Randy Saltzmon, resident of Key West, urged the Commission to think of the green infrastructure in addition to recreation. There is also transportation. There are two major areas that he would like to address. First, the green way that is to run along the Rivanna River all the way down from Key West will increase bicycles commutating into the City. Around the world bicycling is regrouping and becoming a transportation model that has decreased congestion and pollution in many parts of the world. Currently along Route 20 there are about 40 cars every 10 minutes coming down that road. If they could decrease that they would decrease the problems that will begin to arise if the Meadow Creek Parkway is ever built. By having alternative traffic it will decrease the traffic. Secondly, the Peter Jefferson and Martha Jefferson Hospital area will cause an increase in traffic. The hospital is in the process of moving and has 1,500 employees. Most of those employees live right around the hospital on the City side. Once the hospital moves they have to get to work. How will they get to work? They are going to drive and crowd the Free Bridge off of Route 250. As part of the plan if they add the infrastructure of a foot bridge from the State Farm Boulevard area to Riverside Park in the City, they have decreased the need for those people to get in their cars and drive across the Free Bridge. Therefore, it would solve problems in the future. In addition, the Route 250 residential neighborhood right there at that location would have another access into town to go to the downtown mall without having to drive. Due to the incline issue they need to pursue obtaining an exemption from the Americans for Disability Act. The first step is to get a foot bridge on that part of the river so people can go from the City to the County without taking a car. He asked that the foot bridge also be for bicycles.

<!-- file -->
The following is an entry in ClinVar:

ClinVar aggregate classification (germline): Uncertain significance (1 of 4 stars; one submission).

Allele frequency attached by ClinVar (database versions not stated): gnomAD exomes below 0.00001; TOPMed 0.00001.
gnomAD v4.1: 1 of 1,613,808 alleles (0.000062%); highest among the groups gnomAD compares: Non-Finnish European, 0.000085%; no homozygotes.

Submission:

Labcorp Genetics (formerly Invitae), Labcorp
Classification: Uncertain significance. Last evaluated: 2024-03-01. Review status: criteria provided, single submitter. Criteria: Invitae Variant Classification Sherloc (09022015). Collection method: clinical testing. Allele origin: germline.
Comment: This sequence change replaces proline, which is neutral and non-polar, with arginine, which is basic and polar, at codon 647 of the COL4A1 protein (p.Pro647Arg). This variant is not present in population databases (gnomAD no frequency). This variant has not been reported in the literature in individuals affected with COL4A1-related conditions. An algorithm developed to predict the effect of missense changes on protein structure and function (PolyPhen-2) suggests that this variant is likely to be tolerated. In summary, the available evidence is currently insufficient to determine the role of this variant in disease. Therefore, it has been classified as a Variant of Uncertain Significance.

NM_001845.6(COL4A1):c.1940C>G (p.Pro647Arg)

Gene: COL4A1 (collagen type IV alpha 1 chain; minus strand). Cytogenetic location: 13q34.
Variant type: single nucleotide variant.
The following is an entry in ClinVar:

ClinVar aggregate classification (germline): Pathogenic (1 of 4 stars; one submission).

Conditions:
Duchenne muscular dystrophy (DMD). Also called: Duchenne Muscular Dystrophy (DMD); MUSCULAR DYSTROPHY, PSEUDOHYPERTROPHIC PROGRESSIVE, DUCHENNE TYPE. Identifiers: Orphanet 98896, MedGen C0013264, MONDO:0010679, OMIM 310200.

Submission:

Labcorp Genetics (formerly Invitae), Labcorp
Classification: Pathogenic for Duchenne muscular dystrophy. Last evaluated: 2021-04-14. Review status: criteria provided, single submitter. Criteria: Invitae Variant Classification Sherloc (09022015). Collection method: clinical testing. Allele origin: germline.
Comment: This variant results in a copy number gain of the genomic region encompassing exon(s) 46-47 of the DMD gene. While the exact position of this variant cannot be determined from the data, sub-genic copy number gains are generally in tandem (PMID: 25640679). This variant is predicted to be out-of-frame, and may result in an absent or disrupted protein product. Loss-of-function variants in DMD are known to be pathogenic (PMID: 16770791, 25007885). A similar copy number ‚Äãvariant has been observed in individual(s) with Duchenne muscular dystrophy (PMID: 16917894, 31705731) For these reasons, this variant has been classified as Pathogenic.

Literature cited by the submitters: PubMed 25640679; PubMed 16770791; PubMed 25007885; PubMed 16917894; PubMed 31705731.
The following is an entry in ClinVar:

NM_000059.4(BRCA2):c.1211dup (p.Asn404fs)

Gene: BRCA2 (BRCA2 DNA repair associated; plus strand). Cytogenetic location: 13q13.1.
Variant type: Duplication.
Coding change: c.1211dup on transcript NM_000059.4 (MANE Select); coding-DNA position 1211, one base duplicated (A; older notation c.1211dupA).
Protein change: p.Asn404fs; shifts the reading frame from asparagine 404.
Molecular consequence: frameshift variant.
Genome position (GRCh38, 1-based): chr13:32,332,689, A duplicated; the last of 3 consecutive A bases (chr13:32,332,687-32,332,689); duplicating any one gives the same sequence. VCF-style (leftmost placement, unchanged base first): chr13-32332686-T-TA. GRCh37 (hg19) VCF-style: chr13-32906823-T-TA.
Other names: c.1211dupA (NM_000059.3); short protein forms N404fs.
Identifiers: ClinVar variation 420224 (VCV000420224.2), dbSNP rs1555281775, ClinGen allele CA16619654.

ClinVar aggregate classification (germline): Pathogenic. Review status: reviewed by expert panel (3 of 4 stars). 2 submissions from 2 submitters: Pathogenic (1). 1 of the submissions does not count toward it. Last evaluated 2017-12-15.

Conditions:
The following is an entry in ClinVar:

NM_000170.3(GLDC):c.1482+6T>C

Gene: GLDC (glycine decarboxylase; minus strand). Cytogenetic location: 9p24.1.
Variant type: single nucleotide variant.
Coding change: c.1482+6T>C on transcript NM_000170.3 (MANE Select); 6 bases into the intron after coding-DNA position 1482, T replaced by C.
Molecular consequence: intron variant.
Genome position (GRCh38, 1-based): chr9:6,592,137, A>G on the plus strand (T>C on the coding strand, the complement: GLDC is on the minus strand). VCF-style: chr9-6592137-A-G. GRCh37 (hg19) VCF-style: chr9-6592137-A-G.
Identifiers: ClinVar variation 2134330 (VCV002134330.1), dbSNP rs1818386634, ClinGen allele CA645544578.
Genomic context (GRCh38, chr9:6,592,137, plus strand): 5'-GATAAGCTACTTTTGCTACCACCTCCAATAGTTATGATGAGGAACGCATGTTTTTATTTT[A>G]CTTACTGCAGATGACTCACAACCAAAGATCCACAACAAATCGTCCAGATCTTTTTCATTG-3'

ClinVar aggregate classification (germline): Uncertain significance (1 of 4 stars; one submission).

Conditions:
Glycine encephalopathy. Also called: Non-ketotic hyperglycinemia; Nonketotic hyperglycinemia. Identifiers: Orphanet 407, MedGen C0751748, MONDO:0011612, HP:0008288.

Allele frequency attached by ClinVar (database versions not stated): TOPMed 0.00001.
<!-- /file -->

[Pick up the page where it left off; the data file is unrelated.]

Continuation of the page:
Steve Taylor, resident of Key West, said that he had attended a lot of the master plan meetings. The one thing that has come out from a residentís point of view, there are many areas that are already head locked by approved developments. The one small victory they felt that they had achieved was getting that piece of land taken out. He understands all of the caveats attached to it with the bits of shading, but it just seems to be profoundly disappointing that the one little victory that they achieved as a group of residents is back in. He wanted to express his disappointment that has happened.